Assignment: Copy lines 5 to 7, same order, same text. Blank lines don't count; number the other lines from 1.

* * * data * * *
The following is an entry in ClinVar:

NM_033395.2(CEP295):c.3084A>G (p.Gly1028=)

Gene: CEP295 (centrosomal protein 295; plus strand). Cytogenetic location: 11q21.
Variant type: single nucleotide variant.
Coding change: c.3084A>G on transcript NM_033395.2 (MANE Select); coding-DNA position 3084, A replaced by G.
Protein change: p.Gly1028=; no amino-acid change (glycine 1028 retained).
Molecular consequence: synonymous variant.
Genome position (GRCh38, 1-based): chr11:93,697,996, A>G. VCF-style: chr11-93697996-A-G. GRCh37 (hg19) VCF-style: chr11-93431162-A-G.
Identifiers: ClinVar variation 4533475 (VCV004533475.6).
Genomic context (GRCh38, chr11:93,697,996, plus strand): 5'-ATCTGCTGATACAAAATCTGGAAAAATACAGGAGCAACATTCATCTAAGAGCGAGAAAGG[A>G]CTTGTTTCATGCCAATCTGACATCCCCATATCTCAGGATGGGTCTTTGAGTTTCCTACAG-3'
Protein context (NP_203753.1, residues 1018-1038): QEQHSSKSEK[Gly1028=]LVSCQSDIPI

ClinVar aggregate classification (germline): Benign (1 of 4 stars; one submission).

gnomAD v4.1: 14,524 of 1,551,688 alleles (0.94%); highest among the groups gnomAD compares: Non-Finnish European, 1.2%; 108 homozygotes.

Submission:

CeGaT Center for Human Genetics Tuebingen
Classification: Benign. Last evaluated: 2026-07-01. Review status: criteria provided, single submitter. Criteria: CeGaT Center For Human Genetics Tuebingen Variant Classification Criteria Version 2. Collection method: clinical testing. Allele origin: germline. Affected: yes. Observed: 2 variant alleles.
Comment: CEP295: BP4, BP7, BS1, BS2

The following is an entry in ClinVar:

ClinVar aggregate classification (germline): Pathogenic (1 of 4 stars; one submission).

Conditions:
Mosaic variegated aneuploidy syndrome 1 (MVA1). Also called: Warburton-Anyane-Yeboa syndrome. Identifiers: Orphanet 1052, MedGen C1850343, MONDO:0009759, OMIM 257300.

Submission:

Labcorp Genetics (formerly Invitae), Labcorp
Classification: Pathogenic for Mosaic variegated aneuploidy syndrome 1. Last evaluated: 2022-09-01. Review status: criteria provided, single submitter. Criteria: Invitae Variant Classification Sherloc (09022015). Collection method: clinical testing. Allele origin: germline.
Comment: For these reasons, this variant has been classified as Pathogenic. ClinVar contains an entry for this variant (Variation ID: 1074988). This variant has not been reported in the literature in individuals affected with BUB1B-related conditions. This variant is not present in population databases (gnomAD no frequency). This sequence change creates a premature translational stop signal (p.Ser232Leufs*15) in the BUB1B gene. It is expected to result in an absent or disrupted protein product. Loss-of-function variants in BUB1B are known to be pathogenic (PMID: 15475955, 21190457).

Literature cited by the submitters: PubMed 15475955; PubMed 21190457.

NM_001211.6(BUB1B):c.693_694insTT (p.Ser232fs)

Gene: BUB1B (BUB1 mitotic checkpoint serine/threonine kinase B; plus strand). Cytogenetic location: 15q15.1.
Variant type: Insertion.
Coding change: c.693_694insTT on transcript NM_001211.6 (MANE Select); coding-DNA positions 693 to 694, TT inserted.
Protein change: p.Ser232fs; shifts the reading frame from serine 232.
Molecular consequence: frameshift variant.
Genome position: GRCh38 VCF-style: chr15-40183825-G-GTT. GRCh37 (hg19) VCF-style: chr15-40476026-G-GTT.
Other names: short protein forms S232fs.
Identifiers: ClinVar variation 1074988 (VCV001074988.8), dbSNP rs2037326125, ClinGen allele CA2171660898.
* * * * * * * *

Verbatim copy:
Coding change: c.3084A>G on transcript NM_033395.2 (MANE Select); coding-DNA position 3084, A replaced by G.
Protein change: p.Gly1028=; no amino-acid change (glycine 1028 retained).
Molecular consequence: synonymous variant.